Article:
The following is excerpted from a chapter in The Post-Secular in Question: Religion in Contemporary Society, a joint publication of the Social Science Research Council and New York University Press.—Ed.
It was, then, a stirring sight to see Habermas sit down with Cardinal Ratzinger in 2004 for a philosophical dialogue. It is hard not to miss a breath at the image of both men in conversation, one the arch-defender of reason and rationality, described by Habermasian scholar Thomas McCarthy as the “last great rationalist,” and the other, renowned as Prefect of the Congregation for the Doctrine of the Faith (and subsequently as Pope Benedict XVI), for his steadfast theological defense of Catholic tradition and moral teaching. At the same time, the twinning of the two Germans made for a fitting tableau: through their long careers, both have shown little interest in sociological realities and have remained intellectually aloof from lived experience.
It was, in any case, an interesting conversation. Among other points, Habermas noted that the Enlightenment project of modernization had gone somewhat awry, has become derailed. In particular, as he had previously elaborated, he noted that globalizing economic markets defy the control of consensual rational judgments, and he lamented not only the extent of global socioeconomic inequality but the mass political indifference toward it. This indifference is part of a longer depoliticization process resulting from modernization and increased affluence and consumerism, highlighted by Habermas decades earlier. For Habermas, the threat posed by current globalizing forces to potentially “degrade the capacity for democratic self-steering,” both within and across nations, makes the need for public communicative reasoning all the more necessary. He thus looks to discover new (i.e., underappreciated) political cultural resources for the democratic revitalization project. Hence, “a contrite modernity,” one characterized by several social pathologies that need fixing, may benefit, Habermas argued, from religious-derived norms and ethical intuitions. He conceded that these religious resources can help human society deal with “a miscarried life, social pathologies, the failures of individual life projects, and the deformation of misarranged existential relationships.”
Many sociologists have elaborated on the perils of globalization and the increased polarization between classes and regions as the profit logic of capitalist markets inexorably trumps normative considerations. Yet only Habermas looks to the religious domain rather than pushing for attentiveness to a rearticulated political ideology of, for example, global social democracy, as a way of reorienting societal thinking about modern socioeconomic pathologies. In his view, “The translation of the likeness of the human to the image of the divine into the equal and absolutely respected dignity of all human beings” offers a way of using religious values to reorient society’s values toward principles of economic and social justice. Clearly, Habermas’s new affirmation of the relevance that religious ideas and ethics have for contemporary political debate marks a major transformation in his thinking. I very much welcome this more inclusive view of religion as a potentially emancipatory political and cultural resource, a resource that can open up and enhance rather than retard public discourse, and energize the creation of more deliberative and more participative social institutions.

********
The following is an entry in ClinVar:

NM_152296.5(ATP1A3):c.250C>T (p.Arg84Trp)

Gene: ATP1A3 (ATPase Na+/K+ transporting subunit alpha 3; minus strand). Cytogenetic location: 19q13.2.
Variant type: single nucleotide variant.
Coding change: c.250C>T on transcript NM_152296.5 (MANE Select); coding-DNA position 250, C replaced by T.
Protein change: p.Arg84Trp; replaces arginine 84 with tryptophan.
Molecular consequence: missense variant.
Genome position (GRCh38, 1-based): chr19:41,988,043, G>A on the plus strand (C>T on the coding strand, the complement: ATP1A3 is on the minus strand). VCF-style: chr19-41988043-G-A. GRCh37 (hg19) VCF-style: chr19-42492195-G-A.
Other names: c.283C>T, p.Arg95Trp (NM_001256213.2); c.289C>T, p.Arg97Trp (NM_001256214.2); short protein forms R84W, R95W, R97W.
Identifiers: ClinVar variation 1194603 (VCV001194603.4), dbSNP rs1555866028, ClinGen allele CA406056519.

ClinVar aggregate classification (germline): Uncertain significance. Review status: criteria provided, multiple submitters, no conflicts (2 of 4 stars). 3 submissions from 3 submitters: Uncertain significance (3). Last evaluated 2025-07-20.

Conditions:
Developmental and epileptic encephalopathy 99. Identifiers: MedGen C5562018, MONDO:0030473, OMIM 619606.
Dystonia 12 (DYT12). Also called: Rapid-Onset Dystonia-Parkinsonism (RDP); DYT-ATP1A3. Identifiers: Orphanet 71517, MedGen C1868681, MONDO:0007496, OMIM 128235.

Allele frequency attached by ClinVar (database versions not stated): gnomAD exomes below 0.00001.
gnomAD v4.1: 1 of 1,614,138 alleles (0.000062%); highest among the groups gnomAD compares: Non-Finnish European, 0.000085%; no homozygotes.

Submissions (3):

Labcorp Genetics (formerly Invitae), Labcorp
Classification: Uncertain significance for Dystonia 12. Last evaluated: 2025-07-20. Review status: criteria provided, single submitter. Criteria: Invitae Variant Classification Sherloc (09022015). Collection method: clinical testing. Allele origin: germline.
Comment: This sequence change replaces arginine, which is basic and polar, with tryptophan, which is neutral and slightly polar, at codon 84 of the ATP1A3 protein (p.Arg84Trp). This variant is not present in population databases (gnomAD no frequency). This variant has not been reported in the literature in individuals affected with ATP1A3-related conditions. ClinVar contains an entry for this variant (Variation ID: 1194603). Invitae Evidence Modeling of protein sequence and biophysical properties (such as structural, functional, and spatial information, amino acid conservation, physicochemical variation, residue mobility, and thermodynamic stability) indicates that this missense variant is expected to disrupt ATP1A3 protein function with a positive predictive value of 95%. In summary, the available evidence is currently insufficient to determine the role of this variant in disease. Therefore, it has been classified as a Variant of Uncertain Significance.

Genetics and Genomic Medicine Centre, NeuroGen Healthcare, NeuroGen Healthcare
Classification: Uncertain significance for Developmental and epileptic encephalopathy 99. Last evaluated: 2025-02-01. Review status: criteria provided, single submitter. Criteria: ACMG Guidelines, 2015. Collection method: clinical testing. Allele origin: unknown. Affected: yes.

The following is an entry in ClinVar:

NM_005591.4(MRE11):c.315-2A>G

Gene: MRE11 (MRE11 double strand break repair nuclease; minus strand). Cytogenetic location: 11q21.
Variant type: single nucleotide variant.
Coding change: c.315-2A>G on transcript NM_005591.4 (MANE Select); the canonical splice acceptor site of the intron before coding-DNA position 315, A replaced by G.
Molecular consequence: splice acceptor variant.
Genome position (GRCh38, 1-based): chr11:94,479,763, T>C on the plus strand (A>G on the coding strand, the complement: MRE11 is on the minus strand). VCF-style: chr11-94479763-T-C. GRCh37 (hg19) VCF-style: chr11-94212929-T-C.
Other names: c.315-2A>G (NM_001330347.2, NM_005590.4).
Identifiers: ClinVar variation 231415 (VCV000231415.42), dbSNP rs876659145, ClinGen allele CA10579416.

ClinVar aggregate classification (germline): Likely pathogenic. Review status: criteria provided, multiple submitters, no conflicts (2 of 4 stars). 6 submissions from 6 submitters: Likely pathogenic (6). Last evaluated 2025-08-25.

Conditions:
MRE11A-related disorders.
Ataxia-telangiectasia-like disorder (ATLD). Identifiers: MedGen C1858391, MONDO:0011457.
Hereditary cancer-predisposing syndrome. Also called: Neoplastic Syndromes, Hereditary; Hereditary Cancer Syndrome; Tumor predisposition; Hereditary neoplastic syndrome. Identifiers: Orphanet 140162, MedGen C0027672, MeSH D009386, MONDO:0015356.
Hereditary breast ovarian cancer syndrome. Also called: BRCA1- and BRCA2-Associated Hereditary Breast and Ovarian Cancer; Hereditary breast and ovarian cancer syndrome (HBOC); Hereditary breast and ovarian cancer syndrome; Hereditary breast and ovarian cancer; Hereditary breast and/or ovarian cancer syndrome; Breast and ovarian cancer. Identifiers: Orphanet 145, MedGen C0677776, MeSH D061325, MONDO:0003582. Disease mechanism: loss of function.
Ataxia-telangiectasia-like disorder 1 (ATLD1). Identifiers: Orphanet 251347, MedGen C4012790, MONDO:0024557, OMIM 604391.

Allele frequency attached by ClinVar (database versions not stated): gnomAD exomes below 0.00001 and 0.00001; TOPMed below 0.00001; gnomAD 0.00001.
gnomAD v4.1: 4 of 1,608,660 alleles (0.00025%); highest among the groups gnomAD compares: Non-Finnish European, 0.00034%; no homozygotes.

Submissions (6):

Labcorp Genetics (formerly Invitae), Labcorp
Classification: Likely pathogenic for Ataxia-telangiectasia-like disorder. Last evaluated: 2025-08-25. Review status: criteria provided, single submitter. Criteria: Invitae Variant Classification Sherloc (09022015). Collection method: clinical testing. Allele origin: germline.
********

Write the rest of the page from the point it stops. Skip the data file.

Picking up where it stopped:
Habermas’s view of religion’s potential as a remedial cultural resource for contemporary societal ills is shared by many religious leaders. For example, more than one hundred diverse religious leaders meeting in Rome in June 2009 ahead of the G8 summit collectively affirmed the urgent need for political leaders to recognize the relevance that religious ideas and moral values have in shaping the social fabric. They strongly emphasized that economic and political decisions, devoid of awareness of their moral consequences, cannot serve the common good. These themes are further elaborated in Pope Benedict’s encyclical Caritas in Veritate (Charity in Truth) and are in line with a long tradition of Catholic social teaching originating in the late nineteenth century, through which Catholic leaders, drawing on natural law reasoning, have cautioned against industrial policies that marginalize workers and ignore the needs of the economically downtrodden.
Habermas’s new regard for religion, articulated across several venues since 2001, leads him to embrace the term “post-secular society” in order to demarcate the current moment. He is not the only one to use this language, and there has been a tremendous amount of hairsplitting over what exactly the term means and how it is related to the secular, secularization, secularism, secularistic, and post-secularism. The gain in popularity of post-secular terminology comes in the wake of the postmodern, the postcolonial, and the post-national. Many scholars would concur that there really is something qualitatively different about the post-1970s era, enough to warrant a new term that differentiates the modern era (roughly defined as the period encompassing 1770–1970) from the postmodern. As David Harvey has argued, “There has been a sea-change in cultural as well as in political-economic practices since around 1972. This sea-change is bound up with the emergence of new dominant ways in which we experience space and time” and has produced what he refers to as “the condition of postmodernity.” Similarly, the post-national captures the changing legal and political status of the nation-state in the context of the rise of transnational or supranational entities (e.g., the European Union), and the postcolonial offers a dynamic way of rethinking the cultural agency, transformative identities, and differentiated histories of previously colonized peoples.